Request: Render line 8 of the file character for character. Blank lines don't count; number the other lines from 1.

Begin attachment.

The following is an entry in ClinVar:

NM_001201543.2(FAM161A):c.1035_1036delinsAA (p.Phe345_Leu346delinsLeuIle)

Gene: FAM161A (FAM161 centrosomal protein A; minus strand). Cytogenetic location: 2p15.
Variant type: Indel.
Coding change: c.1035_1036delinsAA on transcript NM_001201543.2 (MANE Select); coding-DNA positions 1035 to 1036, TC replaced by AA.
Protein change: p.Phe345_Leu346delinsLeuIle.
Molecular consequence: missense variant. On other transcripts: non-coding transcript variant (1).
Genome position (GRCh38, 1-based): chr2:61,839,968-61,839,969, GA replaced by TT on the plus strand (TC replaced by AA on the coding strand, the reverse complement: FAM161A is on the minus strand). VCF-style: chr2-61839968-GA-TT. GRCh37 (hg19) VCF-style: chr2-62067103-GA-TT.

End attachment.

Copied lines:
Genome position (GRCh38, 1-based): chr2:61,839,968-61,839,969, GA replaced by TT on the plus strand (TC replaced by AA on the coding strand, the reverse complement: FAM161A is on the minus strand). VCF-style: chr2-61839968-GA-TT. GRCh37 (hg19) VCF-style: chr2-62067103-GA-TT.